An Afternoon at Porcupine Falls

Escaping to the Bighorn Mountains

Billings is Montana’s Trailhead. But that doesn’t mean you have to stick around in Montana. We’re so close to Wyoming that you can spend a good portion of your time across the border.

Within two hours of Billings, we have a whole bunch of mountain ranges ready to be explored. While we often zip down to the Beartooths, because they’re big, impressive, and have the most beautiful highway in America meandering up and over them, if you want to avoid the crowds that can tend to accumulate simply opt for a different area.

A different area like the Bighorn Mountains. South East of Billings the Bighorn River flows north out of Wyoming. It is dammed near Fort Smith creating the Bighorn Reservoir; 71 miles of amazingly scenic cliffs, awesome fishing, and a boaters paradise. Now just hop over to the other side of the reservoir, and you’re into the Bighorn Mountains.

Exploring the Bighorn Mountains

The Bighorns, which stretch over 200 miles from Northern Wyoming and into Southern Montana are home to a ton of great peaks, lush valleys, and high alpine lakes. Some of the peaks in this less-popular-than-the-beartooths mountain range are actually taller than the highest point in all of Montana.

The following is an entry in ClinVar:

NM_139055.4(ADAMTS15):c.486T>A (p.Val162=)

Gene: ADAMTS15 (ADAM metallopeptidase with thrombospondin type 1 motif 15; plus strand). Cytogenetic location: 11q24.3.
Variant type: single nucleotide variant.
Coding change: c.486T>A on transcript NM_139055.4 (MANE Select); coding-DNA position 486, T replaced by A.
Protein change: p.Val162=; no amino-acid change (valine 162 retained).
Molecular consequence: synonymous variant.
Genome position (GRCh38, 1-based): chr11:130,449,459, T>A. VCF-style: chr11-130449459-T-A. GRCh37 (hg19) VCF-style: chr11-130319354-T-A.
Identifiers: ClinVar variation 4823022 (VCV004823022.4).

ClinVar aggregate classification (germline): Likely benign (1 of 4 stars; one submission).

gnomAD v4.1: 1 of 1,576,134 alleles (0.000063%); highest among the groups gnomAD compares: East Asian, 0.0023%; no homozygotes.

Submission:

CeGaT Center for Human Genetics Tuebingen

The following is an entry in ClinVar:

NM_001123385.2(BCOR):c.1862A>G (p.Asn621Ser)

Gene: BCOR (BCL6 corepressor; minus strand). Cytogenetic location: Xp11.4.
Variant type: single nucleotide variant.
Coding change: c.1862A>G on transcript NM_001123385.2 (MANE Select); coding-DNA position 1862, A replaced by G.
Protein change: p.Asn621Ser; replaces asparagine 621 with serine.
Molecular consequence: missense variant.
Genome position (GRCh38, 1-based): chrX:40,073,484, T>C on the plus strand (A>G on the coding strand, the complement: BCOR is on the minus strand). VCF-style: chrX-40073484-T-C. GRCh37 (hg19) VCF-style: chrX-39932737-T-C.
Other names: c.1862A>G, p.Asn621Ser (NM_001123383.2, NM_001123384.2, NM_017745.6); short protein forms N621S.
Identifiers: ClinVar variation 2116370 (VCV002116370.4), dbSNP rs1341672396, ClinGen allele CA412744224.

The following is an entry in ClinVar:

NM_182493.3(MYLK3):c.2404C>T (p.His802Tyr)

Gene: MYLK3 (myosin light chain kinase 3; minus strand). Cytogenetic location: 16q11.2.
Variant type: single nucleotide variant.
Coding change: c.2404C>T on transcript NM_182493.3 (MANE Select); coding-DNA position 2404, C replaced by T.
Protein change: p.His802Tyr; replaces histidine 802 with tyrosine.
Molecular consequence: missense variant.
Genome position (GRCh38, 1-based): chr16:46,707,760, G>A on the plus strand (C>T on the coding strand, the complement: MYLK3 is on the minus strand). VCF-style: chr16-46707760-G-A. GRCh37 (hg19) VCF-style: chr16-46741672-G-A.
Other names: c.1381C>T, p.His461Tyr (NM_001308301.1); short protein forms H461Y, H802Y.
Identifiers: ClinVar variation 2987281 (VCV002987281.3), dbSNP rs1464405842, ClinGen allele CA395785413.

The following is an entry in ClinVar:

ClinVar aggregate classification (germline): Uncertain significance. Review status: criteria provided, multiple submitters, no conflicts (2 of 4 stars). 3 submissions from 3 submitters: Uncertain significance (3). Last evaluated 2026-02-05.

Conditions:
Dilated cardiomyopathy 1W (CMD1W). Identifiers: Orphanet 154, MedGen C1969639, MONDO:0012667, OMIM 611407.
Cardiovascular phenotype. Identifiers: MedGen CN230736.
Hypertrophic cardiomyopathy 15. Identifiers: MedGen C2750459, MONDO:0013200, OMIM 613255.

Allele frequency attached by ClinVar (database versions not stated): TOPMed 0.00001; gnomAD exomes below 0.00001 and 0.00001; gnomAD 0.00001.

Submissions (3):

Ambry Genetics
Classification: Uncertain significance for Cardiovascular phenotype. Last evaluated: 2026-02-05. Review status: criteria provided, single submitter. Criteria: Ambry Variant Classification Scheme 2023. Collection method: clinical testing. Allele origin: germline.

From alpine peaks, to dusty hills that drop into the Bighorn Canyon, these mountains hold a lot.

One of the easiest ways to get a feel for them is to take a short drive from Billings and a quick hike down to Porcupine Falls.

A Short Hike to Porcupine Falls

It’s not even a half mile from the parking lot to a nice little beach area by the falls. But don’t let the short distance deceive you. You drop about 400 feet in that .4 mile stretch. To keep people from slippity sliding their way down to the falls, the trail maintenance crew has put in close to 100 steps along the way. Despite the stairs, it’s still pretty steep; go slow to keep your footing.

The reward is a spectacular waterfall that drops into the canyon. It’s fairly open, so even when the trail gets crowded with people (let’s face it, even though the mountain range isn’t as popular, this one is an easy hike and people will come) you’re not packed in there shoulder to shoulder. These words don’t do it justice, so just look at the pictures and stuff.

Enjoy a warm afternoon as you relax near the creek that eventually meanders its way down into Devil’s Canyon and drops into the Bighorn Reservoir. Best of all, it’s so close to Billings you don’t have to get up early and plan for a full day excursion into the mountains.

History, Hikes, and Hot Spots in the Bighorns

For thousands of years people groups have lived in the area we now call home. The evidence abounds with nearby historical sites like Pompey’s Pillar along the Yellowstone, the Pictograph Caves just east of Billings, and the Medicine Wheel high up in the Bighorn Mountains.

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